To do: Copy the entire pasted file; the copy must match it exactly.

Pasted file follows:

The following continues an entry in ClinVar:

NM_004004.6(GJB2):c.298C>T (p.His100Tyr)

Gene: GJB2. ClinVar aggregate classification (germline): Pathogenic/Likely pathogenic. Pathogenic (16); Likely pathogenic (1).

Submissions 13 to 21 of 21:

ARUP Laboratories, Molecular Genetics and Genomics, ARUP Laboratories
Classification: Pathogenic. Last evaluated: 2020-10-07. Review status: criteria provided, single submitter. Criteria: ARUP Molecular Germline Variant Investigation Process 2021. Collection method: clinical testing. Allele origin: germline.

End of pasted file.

The following continues an entry in ClinVar:

NM_004004.6(GJB2):c.298C>T (p.His100Tyr)

Gene: GJB2. ClinVar aggregate classification (germline): Pathogenic/Likely pathogenic. Pathogenic (16); Likely pathogenic (1).

Submissions 13 to 21 of 21:

ARUP Laboratories, Molecular Genetics and Genomics, ARUP Laboratories
Classification: Pathogenic. Last evaluated: 2020-10-07. Review status: criteria provided, single submitter. Criteria: ARUP Molecular Germline Variant Investigation Process 2021. Collection method: clinical testing. Allele origin: germline.